Future Energy Systems hosts first research symposium

On the eighth floor of the Donadeo Innovation Centre of Engineering, overlooking the river valley and the skyline of Edmonton, Future Energy Systems kicked off its first annual research symposium on March 14. The event hosted 200 people and 56 research projects.

Future Energy Systems came out of a $75 million grant from the federal government to the U of A through the Canada First Research Excellence Fund (CFREF) in 2016 with the intention of supporting the U of A’s ambitions to become a leading country in future energy research. Future Energy Systems has since funded 50 research projects with 98 researchers in seven faculties. Though most of the current projects are centred on sciences and engineering, they also fund humanities and social science-related research which examine the relationship with energy systems.


“The collective research coming out of Future Energy Systems could not be more timely now or more relevant,” David Turpin, the president of the U of A, said in his opening comments at the event. “(This) work aligns with some of the top global challenges we’re facing today.”

Among the projects was a 3D printed an engine which uses geothermal heat to produce a pressure change that drives the engine. Calynn Stumpf, a master’s student in engineering and one of the researchers on the project, says the applications of this research will be to produce geothermal power to sell to the grid.

Another project looked at the potential for methanotrophs, organisms that live off methane, to produce biomaterials such as biofuels and biodegradable plastics.

“Methane is a waste so not only are we getting our feedstock for the methanotrophs essentially for free but we’re also mitigating carbon taxes,” said Catherine Tays, a PhD student in microbiology and biotechnology and a researcher on this study. “It becomes a much cheaper system overall.”

The project examined the uses of methanotrophs and how to genetically modify the organisms for efficiency.

Alongside these technologically based energy explorations was also research coming out of the humanities social sciences. Just Powers is a research initiative funded by Future Energy Systems and created to study the social and cultural impacts of energy transition, taking into account the feminist and decolonial perspective. Sheena Wilson, an associate English and Cultural Studies professor; Mary Elizabeth Luka, a postdoctoral fellow at Campus Saint-Jean; and Sourayan Mookerjea, a professor in the Department of Sociology, are the team-leads for iDoc, one of Just Powers’ initiatives. The documentary project aims to stimulate conversation on the issues relating to energy transition.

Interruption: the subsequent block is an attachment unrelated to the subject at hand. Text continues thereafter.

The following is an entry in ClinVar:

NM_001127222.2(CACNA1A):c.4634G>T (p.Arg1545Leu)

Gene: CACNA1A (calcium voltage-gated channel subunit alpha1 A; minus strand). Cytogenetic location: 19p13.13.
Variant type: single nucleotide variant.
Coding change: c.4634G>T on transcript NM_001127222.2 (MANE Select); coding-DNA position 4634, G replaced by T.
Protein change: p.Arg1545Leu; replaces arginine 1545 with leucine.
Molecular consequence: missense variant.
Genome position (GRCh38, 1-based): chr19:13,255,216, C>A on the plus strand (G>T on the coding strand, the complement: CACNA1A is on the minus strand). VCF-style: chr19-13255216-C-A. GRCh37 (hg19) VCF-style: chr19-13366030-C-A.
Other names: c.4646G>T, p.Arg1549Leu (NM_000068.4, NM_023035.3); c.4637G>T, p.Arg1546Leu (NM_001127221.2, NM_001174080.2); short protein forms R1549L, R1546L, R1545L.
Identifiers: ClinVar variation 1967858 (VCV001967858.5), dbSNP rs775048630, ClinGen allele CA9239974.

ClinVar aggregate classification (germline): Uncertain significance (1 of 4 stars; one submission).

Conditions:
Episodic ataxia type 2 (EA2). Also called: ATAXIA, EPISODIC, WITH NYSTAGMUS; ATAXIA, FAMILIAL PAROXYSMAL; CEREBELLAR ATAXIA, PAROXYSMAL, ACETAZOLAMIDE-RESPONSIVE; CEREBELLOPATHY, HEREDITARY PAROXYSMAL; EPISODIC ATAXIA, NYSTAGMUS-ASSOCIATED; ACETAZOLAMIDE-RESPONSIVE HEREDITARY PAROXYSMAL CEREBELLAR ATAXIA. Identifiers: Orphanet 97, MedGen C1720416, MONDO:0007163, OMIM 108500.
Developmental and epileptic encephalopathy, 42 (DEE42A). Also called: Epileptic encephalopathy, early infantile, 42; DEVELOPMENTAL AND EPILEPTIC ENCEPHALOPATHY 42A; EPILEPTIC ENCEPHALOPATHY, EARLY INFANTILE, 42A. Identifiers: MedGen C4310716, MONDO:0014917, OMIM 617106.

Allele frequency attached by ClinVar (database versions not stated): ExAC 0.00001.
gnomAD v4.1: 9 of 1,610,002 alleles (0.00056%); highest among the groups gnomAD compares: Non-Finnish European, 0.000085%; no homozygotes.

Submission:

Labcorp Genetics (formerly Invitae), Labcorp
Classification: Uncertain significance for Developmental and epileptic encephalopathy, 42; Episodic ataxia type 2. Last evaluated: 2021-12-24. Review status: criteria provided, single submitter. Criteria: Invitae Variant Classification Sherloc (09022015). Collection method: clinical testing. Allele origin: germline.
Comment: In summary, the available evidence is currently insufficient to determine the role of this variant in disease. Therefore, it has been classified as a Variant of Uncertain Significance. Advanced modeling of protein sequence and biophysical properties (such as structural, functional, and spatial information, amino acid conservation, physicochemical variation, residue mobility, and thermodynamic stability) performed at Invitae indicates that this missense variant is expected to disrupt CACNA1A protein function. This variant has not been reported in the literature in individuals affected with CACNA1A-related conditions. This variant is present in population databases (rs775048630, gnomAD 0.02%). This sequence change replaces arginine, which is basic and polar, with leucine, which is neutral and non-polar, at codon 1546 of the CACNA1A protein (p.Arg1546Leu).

“Energy transition in my mind is social transition,” Wilson said. “Because energy systems have social power in our communities, if we change the energy system we are also inadvertently changing  the networks of power as well.”

iDoc has collected 50 interviews with scientists, policy experts, activists, and citizens. The videos will be open access, though they hope their audience will include students, researchers, and social scientists examining these issues.

“One of the most important things we can accomplish together is to have a conversation about how transition can happen,” Luka said. “Which is not just about transition but about social organization and how we are as people… What we do with energy is going to drive where we’re going to be in the next 10, 20, 100 years.”

Olivia DeBourcier

Olivia deBourcier is in her third year of environmental and conservation sciences, and has spent the last year writing and illustrating for The Gateway. An avid lover of science communications, she would happily talk your ear off about animals, bugs, environmentalism, or which Star Wars movie is better, but she's usually find her running to a meeting she’s already late for.

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